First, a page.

Environmental guidance for your business in Northern Ireland & Scotland

Good practice when cultivating land

Manage your soils when growing crops

You should cultivate your land carefully to avoid soil erosion and reduce run-off.

If run-off containing soil and sediment enters a watercourse it can:

  • kill insects in the bed of the watercourse due to lack of light and oxygen
  • kill fish due to sediment blocking their gills
  • reduce areas where fish can spawn
  • cause a nutrient imbalance in the water.

If you pollute the water environment, you are probably committing an offence.

In Scotland you must cultivate your land in a way which minimises the risk of pollution to the water environment.

You must not cultivate land for crop use that is:

  • within 2 metres of any surface water or wetland
  • within 5 metres of a borehole, well or spring that supplies water for human consumption unless capped to prevent ingress of water
  • waterlogged.

You must not mole land on slopes with a gradient of 4.5 degrees or more.

SRUC: Farming and water - Cultivation

What you must do

Soil management and protection is now subject to Good Agricultural and Environmental Conditions (GAEC) and is part of cross compliance. If you are in receipt of the single payment scheme (SPS), you must meet GAEC.

Cross compliance and agri-environment schemes

Good practice

Use cultivation techniques that maintain good soil structure and reduce run-off, erosion and sediment loss.

Avoid cultivating wet soil, as the use of heavy machinery can cause soil compaction and adversely affect crop yields.

Assess fields regularly for signs of compaction, especially after previous difficult cultivation or harvest conditions.

Work across the slope whenever this is safe and possible, but beware of complex slope patterns that may channel run-off.

Prepare a risk map to highlight the areas of the farm that are most vulnerable to soil erosion and soil run-off. You should take into account slopes, soil types and risks to receptors (eg houses, roads and rivers).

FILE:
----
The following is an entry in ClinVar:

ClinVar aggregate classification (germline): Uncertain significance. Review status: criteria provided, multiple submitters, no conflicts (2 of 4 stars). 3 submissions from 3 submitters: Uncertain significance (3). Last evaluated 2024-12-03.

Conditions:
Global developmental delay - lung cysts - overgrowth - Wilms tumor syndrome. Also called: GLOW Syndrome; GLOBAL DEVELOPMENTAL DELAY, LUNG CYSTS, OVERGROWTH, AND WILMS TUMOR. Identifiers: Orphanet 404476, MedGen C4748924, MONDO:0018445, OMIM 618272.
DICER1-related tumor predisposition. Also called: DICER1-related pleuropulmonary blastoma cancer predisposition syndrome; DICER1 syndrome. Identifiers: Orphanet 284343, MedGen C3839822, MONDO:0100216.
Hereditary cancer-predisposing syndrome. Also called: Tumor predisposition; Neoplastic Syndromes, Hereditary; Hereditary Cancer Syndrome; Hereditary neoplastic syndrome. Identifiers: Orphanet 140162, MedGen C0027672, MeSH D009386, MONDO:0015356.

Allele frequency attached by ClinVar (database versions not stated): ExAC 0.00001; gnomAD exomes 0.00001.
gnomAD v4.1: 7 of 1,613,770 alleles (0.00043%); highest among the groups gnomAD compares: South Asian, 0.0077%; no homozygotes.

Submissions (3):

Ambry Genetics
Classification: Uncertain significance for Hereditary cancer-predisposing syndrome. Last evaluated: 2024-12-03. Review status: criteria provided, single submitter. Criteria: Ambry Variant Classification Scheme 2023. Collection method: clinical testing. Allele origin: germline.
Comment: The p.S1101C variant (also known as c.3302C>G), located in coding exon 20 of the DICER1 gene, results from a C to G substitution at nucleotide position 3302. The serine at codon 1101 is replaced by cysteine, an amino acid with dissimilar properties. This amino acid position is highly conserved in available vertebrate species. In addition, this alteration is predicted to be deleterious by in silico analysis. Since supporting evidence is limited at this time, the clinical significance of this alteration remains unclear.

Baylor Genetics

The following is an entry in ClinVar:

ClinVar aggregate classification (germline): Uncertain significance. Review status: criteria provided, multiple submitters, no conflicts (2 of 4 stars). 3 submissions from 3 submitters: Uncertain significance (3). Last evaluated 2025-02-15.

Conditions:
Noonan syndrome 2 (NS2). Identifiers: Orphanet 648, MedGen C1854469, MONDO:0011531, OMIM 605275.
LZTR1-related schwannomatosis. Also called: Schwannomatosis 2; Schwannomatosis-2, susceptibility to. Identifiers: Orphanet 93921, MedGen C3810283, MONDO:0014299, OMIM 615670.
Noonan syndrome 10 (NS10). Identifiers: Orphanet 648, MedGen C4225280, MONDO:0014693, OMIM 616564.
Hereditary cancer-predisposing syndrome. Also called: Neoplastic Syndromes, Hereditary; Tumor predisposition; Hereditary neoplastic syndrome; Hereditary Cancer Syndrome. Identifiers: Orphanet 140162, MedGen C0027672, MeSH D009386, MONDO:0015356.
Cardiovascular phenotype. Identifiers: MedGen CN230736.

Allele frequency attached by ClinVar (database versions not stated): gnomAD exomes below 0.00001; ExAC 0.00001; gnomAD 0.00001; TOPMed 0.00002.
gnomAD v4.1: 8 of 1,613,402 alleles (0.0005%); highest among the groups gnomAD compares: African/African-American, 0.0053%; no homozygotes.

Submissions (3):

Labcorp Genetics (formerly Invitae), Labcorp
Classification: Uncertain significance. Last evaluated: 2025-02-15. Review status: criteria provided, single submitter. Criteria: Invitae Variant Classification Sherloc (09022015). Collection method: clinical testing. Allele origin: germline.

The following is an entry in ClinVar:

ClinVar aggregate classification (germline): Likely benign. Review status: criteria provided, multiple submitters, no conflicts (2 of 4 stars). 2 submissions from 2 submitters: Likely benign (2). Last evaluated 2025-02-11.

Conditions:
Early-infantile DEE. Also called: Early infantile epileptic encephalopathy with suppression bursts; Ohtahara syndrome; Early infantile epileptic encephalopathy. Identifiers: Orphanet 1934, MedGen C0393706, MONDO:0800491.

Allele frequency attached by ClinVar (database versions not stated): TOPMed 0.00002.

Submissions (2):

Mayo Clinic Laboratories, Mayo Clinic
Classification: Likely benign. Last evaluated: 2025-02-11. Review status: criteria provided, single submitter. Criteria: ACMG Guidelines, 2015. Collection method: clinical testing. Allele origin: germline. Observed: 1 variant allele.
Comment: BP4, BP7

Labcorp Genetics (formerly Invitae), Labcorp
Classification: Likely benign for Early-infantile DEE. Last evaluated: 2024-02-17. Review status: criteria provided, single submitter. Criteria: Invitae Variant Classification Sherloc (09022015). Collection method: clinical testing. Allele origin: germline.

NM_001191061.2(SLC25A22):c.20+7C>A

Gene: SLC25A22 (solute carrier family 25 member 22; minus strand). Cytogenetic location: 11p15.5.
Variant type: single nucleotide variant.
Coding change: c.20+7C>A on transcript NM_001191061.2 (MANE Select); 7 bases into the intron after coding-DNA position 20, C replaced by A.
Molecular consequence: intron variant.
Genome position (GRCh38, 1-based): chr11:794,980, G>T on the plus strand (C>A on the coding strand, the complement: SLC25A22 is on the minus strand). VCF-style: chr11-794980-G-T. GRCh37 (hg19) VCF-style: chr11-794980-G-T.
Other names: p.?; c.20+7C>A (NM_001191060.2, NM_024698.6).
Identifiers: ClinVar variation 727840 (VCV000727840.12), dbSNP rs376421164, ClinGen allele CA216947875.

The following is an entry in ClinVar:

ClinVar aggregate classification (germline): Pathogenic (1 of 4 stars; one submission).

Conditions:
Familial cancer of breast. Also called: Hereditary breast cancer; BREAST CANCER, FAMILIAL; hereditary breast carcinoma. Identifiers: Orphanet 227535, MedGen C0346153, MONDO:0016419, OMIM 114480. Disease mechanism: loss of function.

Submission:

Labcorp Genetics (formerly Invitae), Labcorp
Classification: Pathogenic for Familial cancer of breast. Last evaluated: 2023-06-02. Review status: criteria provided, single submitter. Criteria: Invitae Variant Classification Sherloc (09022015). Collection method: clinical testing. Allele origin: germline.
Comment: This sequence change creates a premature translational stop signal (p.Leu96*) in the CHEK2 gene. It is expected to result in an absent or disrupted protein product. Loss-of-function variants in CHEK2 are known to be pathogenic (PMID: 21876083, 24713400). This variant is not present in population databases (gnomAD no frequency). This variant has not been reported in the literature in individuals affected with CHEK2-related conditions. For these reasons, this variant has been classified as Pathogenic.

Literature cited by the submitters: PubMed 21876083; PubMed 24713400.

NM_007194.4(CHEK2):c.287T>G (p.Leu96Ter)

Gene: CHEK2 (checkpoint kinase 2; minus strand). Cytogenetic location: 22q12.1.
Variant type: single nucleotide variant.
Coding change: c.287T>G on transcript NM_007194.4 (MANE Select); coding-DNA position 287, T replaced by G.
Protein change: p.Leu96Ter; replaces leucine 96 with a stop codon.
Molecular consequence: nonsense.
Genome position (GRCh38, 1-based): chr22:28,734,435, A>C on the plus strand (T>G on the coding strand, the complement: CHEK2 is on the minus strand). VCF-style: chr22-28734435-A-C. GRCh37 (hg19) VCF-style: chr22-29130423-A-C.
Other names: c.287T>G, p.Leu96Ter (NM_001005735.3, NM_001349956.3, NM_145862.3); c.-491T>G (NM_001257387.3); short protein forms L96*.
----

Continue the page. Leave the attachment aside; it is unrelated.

Maintain crop cover for as long as you can over winter. This will limit soil erosion by wind.

In areas where soil capping is a problem leave seedbeds as coarse as possible.

Increase the amount of organic matter in the soil. This will improve the resistance of soil to erosion.

On fields that are more at risk to erosion and run-off, avoid sowing late harvested crops (for example, potatoes or sugar beet), or ensure that you harvest them first in drier conditions.

Consider planting trees, hedges or grass buffer strips to prevent soil erosion and to stop soil reaching sensitive receptors such as rivers and roads.

Watch our short videos:

How to protect soil and water on a farm

How to prevent diffuse pollution on a farm

Further information

The codes of good agricultural practice provide more information on how to prevent long term damage to soils.

In Northern Ireland, see the DARD code of good agricultural practice for water, air and soil.

DAERA: Code of good agricultural practice for the prevention of pollution of water, air and soil

In Scotland, see section 3 of the Prevention of Environmental Pollution from Agricultural Activity (PEPFAA) Code.

Scottish Government: Prevention of Environmental Pollution from Agricultural Activity (PEPFAA Code) 2005 (Scotland) (Adobe PDF - 486KB)

SEE ALSO: Land and soil management

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